Natalie Erika James, director of Relic, an official selection of the Midnight program at the 2020 Sundance Film Festival. Courtesy of Sundance Institute. Photo by Ben Morgan.

The worst moment of not being able to push beyond the minutes was during one of our biggest stunt days. We’d shot one take of an actor fighting through a breakaway wall. I knew we just barely had the coverage, and it was going to affect the edit. But another breakaway wall was going to take too long to set up, so we had to relinquish going for another take. It felt like a heavy defeat to spend months designing and building the set and coordinating the stunt, only to settle for something subpar. Understanding my disappointment, my art department team presented the spare breakaway wall to me upon wrapping the film so I could kick and punch clean through it myself. I had scabs on my knuckles for days afterwards, but the satisfaction was worth it.

On the flip side, it was nice to be able to focus on just the one job of directing. Often with shorts you’re juggling different elements of production out of necessity or having to worry about damage control because you’re shooting at your mate’s mum’s place and someone’s spilt coffee on her carpet, etc. You’re trying to squeeze the most out of your resources and you’re often pulling ridiculous hours. In comparison, the feature schedule was paced well, and the weekends allowed everyone to recharge and regroup properly.

My biggest misconception going into the feature was thinking there would automatically be enough time scheduled in pre-production. I’m naturally a planner, and pre-production during my shorts has been characterized by a well-prepared and methodical approach. By the time the cameras start rolling, I’ve usually shot-listed and drawn up camera floorplans weeks in advance. I’ll have spent ample time with the actors and seen and approved every prop and costume and prosthetics element. I was used to having not only a plan A, but being comfortable with plan B and C for any likely obstacles.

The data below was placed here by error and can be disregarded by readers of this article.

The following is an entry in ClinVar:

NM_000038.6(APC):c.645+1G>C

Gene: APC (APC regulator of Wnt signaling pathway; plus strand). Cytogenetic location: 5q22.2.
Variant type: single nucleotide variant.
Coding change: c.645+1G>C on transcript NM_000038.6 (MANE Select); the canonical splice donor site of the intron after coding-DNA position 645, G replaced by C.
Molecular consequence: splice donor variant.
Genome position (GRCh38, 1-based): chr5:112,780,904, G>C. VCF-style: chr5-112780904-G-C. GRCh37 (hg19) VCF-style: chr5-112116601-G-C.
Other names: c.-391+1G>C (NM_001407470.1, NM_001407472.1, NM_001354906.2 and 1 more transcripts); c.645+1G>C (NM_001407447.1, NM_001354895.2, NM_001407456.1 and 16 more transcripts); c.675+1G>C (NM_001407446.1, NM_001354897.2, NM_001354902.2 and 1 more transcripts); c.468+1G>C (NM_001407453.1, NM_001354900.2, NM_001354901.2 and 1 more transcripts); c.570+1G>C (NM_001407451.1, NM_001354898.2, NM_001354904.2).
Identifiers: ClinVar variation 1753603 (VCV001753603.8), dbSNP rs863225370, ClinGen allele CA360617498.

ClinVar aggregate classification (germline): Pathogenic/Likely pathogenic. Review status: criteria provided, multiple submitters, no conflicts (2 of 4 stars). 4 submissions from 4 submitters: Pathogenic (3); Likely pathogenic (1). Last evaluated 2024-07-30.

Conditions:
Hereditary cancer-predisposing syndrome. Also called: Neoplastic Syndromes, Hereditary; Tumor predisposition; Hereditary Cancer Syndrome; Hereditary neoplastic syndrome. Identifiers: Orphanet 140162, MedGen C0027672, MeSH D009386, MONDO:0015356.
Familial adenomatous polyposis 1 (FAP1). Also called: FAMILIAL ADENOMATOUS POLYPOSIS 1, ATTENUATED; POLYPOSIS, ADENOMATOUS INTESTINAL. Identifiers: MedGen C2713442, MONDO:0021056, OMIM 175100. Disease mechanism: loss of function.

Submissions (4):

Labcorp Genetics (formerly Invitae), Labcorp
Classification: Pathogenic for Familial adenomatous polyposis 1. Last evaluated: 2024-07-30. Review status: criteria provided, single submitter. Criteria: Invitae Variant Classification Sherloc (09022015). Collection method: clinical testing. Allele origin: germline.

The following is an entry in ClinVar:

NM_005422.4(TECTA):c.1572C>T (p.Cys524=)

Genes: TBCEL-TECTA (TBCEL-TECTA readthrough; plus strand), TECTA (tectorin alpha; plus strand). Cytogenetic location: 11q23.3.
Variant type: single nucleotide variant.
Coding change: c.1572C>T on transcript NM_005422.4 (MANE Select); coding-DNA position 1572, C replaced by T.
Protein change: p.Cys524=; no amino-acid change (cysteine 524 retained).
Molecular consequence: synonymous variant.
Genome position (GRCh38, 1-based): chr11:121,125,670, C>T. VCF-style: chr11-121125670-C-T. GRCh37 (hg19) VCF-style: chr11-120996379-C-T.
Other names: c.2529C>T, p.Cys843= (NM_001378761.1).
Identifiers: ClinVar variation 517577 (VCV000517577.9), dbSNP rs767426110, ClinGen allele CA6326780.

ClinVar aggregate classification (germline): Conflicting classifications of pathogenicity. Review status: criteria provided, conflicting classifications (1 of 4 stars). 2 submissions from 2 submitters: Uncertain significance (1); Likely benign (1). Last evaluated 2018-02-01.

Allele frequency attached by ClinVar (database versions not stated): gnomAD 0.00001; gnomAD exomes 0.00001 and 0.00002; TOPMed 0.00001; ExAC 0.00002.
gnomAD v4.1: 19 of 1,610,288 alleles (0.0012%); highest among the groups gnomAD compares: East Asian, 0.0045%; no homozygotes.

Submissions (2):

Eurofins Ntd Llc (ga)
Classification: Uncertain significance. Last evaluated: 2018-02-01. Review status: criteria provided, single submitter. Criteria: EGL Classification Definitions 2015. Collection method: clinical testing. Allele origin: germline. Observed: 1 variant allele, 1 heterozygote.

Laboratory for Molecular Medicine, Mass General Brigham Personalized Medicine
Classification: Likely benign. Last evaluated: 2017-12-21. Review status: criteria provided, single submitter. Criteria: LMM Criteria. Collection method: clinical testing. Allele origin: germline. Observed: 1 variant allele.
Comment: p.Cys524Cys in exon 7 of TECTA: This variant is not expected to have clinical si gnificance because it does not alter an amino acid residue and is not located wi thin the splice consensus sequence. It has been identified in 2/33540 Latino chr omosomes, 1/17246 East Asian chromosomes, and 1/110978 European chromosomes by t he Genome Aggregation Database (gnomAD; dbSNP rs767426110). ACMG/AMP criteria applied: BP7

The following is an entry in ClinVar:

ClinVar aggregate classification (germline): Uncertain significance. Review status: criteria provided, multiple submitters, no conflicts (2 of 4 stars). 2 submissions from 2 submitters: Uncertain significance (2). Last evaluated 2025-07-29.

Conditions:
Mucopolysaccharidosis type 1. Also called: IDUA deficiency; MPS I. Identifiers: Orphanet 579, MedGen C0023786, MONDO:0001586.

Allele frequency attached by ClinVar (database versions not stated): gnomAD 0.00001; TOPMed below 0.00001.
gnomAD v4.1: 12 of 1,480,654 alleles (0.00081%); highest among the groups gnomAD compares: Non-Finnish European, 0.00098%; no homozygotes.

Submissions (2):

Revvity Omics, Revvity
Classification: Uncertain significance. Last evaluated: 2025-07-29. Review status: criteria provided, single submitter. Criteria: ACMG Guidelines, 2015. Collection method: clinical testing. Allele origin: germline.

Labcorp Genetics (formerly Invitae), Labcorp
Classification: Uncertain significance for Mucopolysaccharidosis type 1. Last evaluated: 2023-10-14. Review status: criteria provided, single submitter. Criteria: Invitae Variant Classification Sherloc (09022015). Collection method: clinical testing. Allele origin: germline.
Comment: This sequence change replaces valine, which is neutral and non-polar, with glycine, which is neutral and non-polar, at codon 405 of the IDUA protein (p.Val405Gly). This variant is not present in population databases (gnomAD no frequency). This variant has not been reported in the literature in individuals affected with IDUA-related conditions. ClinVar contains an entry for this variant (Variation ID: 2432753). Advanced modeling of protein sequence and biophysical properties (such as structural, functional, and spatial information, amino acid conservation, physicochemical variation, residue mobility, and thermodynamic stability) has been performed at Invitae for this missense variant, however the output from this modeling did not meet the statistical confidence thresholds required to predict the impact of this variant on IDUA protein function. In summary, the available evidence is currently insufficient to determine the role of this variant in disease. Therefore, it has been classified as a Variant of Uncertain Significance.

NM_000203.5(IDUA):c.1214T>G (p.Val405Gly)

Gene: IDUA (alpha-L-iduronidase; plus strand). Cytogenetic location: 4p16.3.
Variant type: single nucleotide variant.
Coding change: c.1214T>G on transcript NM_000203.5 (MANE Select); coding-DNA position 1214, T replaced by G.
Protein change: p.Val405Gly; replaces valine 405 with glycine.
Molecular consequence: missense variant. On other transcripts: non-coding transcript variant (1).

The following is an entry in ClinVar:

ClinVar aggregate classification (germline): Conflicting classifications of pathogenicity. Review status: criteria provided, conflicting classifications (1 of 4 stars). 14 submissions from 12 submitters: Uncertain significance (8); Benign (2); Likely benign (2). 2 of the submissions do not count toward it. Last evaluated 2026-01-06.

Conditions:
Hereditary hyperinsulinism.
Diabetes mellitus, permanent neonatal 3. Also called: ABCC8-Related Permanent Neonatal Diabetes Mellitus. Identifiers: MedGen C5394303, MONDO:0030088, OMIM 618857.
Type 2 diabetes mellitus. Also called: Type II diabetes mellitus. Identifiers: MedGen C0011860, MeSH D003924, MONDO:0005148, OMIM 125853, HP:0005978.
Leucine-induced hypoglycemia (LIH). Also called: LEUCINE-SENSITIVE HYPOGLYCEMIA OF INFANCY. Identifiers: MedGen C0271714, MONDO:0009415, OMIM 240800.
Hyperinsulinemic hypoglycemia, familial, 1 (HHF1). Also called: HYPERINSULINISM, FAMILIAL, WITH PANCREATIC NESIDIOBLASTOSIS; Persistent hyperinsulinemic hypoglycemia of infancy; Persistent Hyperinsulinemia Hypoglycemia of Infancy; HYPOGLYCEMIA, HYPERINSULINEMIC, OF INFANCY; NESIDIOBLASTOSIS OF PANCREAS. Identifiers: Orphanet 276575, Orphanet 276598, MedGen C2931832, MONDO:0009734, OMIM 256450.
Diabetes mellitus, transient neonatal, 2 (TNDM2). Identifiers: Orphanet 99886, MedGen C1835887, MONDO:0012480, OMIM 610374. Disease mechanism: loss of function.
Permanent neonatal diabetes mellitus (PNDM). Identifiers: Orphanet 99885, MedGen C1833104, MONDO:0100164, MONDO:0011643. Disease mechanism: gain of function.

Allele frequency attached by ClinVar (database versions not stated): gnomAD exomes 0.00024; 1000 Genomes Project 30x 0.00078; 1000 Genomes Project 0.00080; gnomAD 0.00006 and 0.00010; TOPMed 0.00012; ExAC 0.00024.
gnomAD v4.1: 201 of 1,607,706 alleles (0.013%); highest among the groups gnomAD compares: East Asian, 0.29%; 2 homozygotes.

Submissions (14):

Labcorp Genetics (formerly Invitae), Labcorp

This wasn’t exactly the case for our six-week shoot — not when we faced the combined challenges of having a few locations fall through, having our set designs over-budget and needing to rethink everything. Not with key props that weren’t ready until the day before we shot, etc. This time, I had to learn to ride the chaos and trust my instincts a bit more. There was definitely something freeing about improvising more and embracing spur-of-the-moment ideas.

Post-production has always been the most emotionally challenging aspect of filmmaking for me. It’s when the high of your rushes are long gone, and you have to reconcile the potential of everything you wanted the film to be and what you have baked on-screen.

Post days truly are the darkest days. There’s no excitement of the upcoming shoot, there’s no on-set camaraderie or adrenalin. Post feels like you’re being constantly hit in the face with your oversights and mistakes. 

(I’m being slightly dramatic here – there are definitely wins along the way. It’s satisfying to see the progression of the edit when you’re in the trenches with your editor, and starting each new phase of post is exciting. Distracting yourself with writing a new script to channel your creative focus elsewhere helps too.)

Nonetheless, there are times when you wake up consumed with anxiety; your heart drumming an erratic beat in your chest. You feel like you’ll never find your way out. But inevitably, when you face darkness like that, you come out the other side, thrumming with life.

Relic premieres at 11:59 p.m. Saturday at the Ray Theater at the Sundance Film Festival.